Here we come a wassailing!

Sunday, January 12, 2020

I’m finally back in London, back on the boat, and settling in to 2020. But there was one last festive event to attend before the first Monday morning of the new year: Twelfth Night!

As any fule kno, Twelfth Night occurs twelve days after Christmas and the day before Epiphany (the day on which the Magi visited the Christ Child). These two days are traditionally seen as the end of the Christmas season and many people take them as a cue to pack up the Christmas tree and get on with the drudgery of January. I took them as a cue to shake off the jet-lag of the previous day’s red-eye flight and accept Piran’s invitation to breakfast and a Twelfth Night celebration at Bankside, which promised to include wassailing, a Green Man, twelfth cake, mummery and a good old fashioned farandole. I mean how could you not?

First things first: wassailing has nothing to do with sailing. Wassail is a hot mulled cider drink whose name derives from the Old English “was hál” meaning “be hale”. Which is a lot like the Russian drinking salute "На здоровье!” meaning “to health”. (Also used in French, German, Italian, Greek, Irish, Spanish, Welsh... I could go on). It’s a toast! Which is funny because wassail is traditionally served with slices of toast floating in it and sipped from a big communal drinking vessel called a wassail bowl. Hence, the lyrics to the carol:
"Wassail! wassail! all over the town,
Our toast it is white and our ale it is brown;
Our bowl it is made of the white maple tree;
With the wassailing bowl, we'll drink unto thee."
Wassail is integral to the practice of wassailing, which comes in two forms. The first is very similar to carolling, involving going door-to-door singing and offering drinks from the wassail bowl (hence the lyrics of the song). The second, and more appropriate to my Twelfth Night festivities, is particular to apple and cider producing areas of England and involves visiting the local orchards on Twelfth Night, to drink and sing to the health of the cider apple trees and ensure a good harvest the next year. Often the soggy wassail toast is placed is the branches of the trees by the Wassail Queen (more on her later) as a gift to the tree spirits.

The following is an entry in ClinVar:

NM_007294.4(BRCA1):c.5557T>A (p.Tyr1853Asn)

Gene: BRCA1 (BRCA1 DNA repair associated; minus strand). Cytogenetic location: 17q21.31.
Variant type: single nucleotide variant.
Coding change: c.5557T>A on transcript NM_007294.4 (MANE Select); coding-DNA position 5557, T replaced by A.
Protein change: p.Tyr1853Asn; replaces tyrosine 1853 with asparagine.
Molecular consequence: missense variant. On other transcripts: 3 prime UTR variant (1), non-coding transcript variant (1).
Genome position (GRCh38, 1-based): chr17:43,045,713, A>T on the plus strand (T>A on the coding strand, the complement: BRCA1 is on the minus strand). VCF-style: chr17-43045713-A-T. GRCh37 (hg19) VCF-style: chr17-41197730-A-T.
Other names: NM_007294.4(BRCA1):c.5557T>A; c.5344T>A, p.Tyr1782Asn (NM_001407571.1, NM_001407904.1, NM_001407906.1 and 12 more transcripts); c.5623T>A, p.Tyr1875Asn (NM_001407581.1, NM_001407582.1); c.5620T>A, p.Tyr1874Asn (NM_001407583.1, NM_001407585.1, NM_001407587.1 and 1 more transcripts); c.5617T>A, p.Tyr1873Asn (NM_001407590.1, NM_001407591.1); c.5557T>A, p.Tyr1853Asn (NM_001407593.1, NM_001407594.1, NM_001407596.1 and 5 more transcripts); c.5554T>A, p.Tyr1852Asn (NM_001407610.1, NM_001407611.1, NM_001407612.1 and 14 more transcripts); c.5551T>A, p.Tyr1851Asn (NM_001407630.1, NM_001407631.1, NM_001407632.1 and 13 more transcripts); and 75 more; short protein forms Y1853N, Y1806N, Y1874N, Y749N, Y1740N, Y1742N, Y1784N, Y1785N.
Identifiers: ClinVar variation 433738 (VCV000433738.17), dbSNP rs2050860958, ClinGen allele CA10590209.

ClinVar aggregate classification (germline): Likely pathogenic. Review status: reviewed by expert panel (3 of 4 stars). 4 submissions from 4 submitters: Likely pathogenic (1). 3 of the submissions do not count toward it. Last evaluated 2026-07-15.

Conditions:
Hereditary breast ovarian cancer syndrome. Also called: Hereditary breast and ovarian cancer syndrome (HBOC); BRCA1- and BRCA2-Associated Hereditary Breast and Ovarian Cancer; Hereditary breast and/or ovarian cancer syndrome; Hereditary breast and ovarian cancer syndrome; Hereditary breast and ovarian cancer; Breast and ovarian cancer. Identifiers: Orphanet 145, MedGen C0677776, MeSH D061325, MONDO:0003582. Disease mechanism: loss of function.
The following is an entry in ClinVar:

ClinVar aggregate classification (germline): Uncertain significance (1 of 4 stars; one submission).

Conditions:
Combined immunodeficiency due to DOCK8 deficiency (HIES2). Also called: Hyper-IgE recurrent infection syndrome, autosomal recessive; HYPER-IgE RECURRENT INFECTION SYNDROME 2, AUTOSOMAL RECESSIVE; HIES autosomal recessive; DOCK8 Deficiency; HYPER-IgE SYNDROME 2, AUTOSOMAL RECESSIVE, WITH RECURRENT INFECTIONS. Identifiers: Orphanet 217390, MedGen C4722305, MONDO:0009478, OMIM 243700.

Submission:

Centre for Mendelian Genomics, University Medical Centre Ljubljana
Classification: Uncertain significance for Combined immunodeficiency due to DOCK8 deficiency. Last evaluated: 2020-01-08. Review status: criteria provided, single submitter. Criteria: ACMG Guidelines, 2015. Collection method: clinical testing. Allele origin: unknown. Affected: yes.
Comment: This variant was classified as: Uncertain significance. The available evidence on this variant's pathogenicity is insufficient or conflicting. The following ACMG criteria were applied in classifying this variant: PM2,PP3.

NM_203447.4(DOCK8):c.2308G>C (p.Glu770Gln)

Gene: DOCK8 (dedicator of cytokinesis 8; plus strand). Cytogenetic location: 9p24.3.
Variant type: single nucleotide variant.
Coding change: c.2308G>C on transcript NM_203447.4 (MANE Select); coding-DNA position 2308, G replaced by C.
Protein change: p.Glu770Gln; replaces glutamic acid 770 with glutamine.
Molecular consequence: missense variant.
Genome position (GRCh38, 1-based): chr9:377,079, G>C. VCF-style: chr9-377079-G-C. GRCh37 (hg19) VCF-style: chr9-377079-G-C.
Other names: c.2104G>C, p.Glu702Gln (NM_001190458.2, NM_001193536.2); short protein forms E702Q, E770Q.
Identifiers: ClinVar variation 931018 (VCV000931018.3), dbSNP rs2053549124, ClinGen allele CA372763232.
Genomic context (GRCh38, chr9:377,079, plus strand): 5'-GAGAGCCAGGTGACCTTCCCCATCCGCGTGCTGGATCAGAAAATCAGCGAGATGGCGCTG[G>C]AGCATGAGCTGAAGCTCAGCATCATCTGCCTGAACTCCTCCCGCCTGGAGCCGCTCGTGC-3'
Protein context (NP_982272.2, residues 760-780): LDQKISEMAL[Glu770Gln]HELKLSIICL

It’s all very folky and earthy, which brings us to the next component: the Green Man. He's frequently seen as carved stone decoration in churches and secular buildings and normally depicted as a face completely covered in or made from leaves. It seems like it must be some kind of ancient folklore so I was surprised to discover that this centuries-old architectural motif wasn’t even named “The Green Man” until 1939. Since that time the Green Man has been adopted as a counter-culture symbol of nature, rebirth, and the cycle of the seasons, which is how we found him on Twelfth Night, in his winter form as the Holly Man. (The Green Man is also a very popular pub name, with at least seven Green Mans in the Greater London area.)

The Holly Man and his supporters, crossing the Thames on the Millennium Bridge.

This is where Piran and I joined the crowd on Sunday morning, having enjoyed a very piggy breakfast which included three kinds of pig-derived yumminess and walked through the city to catch up with the revelry just as the Holly Man and his gang (including a piper!) were starting across the bridge at St. Paul's. The Holly Man himself is portrayed by David Risley, who dons the green every year, re-making the living bits every time. (I know this because of course the Green Man has a facebook page. Also: Piran told me.) His makeup was particularly impressive, as you’ll see later.

The Bankside Twelfth Night celebrations are led each year by a group of performers called the Lions Part, who also do an autumnally themed thing in October. We followed the Holly Man & Co. across the bridge to the riverbank near the Globe Theatre, where they were met by the other half of the company who’d paraded over from the George Inn (more on the George later).